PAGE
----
The Advantages of Crimped Can Seals

A combination of crimped can seals will handle a variety of applications when a rubber lip seal is not your solution.

Rotary seals are often secured in sealing hardware by crimping the sealing element in a metal can. One of the most common rotary seals is a molded rubber lip seal in a can. 

While not crimped, the can retains the sealing element, and stops the seal from rotating in the gland. Rotary sealing elements for low pressure (under 15 psi), are often nitrile or Viton rubber sealing elements.

This style of seal comes in many cross sections, and may include garter springs to help the seal stay engaged with the shaft. These seals are typically low in cost, and produced in high volume.

These seals are found in many low-pressure applications. However, as the pressures begin to climb over 10 psi and speeds run over 500 ft/min, friction generates heat, which accelerates wear on the rubber element and in turn begins to wear the mating shaft material.crimped can seal

Overcoming Friction

Friction or the resultant heat is the largest concern in rotary service.

The crimped can seal with PTFE (Teflon) elements can run with pressures in excess of 500 Psi and PV (pressure- velocity) reaching over 350,000psi-ft/ min. The crimped can allows these elements to remain secure.

The crimped case seal causes all the relative motion to remain at the sealing lip interface. With the crimped can, we have the opportunity to install multiple lips or seal cross sections to handle a variety of loads. This allows us to control leakage, and keep friction to a minimum.

We can seal most any fluid or run dry sealing gases with little or no lubrication. With widely varying temperatures, we can include springs to maintain seal contact, offset some eccentricity of shafts, keep dirt out or keep very light loads.

Adding a Spring to Crimped Case Seals

With the help of a spring, the crimped case seal may seal pressures and vacuum in the same cavity. We can even seal low-pressure with the lips facing backward, while excluding other fluids into the system.

The beauty of the crimped case seal is that it can be manufactured to meet your requirements, when your needs exceed the very common rubber lip seal.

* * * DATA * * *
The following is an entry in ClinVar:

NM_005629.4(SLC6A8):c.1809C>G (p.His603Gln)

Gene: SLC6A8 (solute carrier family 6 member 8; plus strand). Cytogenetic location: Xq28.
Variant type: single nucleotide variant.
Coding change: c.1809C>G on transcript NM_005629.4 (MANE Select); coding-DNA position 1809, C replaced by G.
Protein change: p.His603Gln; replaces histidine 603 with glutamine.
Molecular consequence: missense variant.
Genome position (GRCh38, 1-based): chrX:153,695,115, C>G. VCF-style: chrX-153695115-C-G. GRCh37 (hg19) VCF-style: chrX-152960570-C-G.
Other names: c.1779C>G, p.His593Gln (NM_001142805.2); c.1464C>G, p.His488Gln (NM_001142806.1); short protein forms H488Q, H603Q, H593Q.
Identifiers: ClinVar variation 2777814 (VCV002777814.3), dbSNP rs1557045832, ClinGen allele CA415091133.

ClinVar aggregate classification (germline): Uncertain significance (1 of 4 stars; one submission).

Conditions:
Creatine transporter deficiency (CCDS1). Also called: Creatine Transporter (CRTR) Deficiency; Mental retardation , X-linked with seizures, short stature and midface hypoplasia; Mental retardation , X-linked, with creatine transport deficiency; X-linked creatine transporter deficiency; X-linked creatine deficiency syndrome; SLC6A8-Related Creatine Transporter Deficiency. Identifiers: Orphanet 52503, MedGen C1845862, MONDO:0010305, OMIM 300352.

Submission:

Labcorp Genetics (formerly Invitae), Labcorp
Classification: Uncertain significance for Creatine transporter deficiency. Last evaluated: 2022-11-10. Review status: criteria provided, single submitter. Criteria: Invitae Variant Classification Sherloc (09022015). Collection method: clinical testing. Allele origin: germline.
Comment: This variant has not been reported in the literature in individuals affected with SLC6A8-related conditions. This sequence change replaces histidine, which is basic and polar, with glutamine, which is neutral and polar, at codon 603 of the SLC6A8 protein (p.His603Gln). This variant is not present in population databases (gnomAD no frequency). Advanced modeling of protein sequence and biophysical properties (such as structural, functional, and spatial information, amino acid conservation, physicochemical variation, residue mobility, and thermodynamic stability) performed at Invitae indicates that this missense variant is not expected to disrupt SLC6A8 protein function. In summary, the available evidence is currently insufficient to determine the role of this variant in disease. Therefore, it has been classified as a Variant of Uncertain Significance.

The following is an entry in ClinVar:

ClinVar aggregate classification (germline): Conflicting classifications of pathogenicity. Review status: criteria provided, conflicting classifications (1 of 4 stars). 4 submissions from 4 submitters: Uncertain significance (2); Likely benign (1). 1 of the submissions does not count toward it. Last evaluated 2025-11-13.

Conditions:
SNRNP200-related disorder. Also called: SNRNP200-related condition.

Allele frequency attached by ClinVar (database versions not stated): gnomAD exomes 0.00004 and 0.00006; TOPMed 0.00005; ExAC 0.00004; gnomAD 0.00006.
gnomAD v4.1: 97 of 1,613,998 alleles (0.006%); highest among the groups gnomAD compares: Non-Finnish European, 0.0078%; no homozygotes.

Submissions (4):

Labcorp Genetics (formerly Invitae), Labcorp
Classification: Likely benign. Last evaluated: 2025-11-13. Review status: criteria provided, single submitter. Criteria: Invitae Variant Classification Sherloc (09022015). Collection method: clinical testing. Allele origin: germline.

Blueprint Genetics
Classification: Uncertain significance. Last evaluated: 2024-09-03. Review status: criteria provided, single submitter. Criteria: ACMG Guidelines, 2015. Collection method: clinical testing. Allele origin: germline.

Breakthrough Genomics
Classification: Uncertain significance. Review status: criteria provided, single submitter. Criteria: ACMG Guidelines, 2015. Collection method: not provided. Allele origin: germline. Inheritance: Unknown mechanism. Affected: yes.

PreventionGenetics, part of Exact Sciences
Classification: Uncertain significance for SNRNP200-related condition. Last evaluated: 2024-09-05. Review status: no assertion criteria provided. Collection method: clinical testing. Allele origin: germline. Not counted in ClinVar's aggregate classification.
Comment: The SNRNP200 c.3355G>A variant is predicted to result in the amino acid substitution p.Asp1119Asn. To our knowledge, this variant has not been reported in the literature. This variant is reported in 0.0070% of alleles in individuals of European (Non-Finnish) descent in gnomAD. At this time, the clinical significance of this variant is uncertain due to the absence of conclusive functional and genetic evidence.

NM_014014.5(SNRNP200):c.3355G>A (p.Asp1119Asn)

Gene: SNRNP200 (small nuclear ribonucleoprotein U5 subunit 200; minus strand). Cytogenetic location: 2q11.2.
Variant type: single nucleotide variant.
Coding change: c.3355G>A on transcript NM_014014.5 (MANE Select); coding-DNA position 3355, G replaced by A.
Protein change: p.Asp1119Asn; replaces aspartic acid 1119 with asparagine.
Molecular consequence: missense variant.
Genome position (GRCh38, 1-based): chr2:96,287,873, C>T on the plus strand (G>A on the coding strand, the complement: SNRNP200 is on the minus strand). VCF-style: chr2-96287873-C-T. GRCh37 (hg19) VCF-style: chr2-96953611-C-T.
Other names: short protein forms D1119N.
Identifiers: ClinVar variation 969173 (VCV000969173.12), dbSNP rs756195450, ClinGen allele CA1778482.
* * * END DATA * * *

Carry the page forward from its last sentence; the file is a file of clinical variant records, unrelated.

Eclipse Engineering manufactures crimped rotary lip seals with inside diameters from under .060 to over 25 inches in diameter.

The MicroLip Seal

Our latest product, the MicroLip, allows for extremely small cross sections. This product also offers a new variety of spring combinations and retention methods that haven’t been seen in the sealing industry before.

MicroLips are produced with a variety of materials to accommodate shafts with hardness in the “B” scale. We’ve even developed a MicroLip that seals on the OD surface, instead of just the ID.

Different Materials of Crimped Can Seals

We can manufacture seals in most metals. As an OEM, we can manufacture small volume quantities or amounts into the thousands.

This style of seal allows cost savings in remote hydraulic motors, allowing the removal of the case drain hose. It can also be installed using an O-Ring in the hardware to improve removal and installation of the seal.

It can be supplied in an external cartridge for ease in field replacement — although this seal with the correct design is fairly easy to remove and replace in standard rubber lip seal hardware. It can be supplied with exterior coatings to help improve seal-ability on the static side for compromised hardware.

Rotary lip seals using Teflon elements offer the user many options in sealing. The MicroLip allows for low profile seal ability.

A variety of fluids and temperatures affords the user a broad operating envelope in one package, handling pressures from vacuum to 500 PSI. This combination of crimped can seals will handle a variety of applications when a rubber lip seal is not your solution.


This original content was seen on Eclipse Seal’s website.

For more information on how Gallagher Fluid Seals’s engineers can help you with a custom solution, call us at 800.822.4063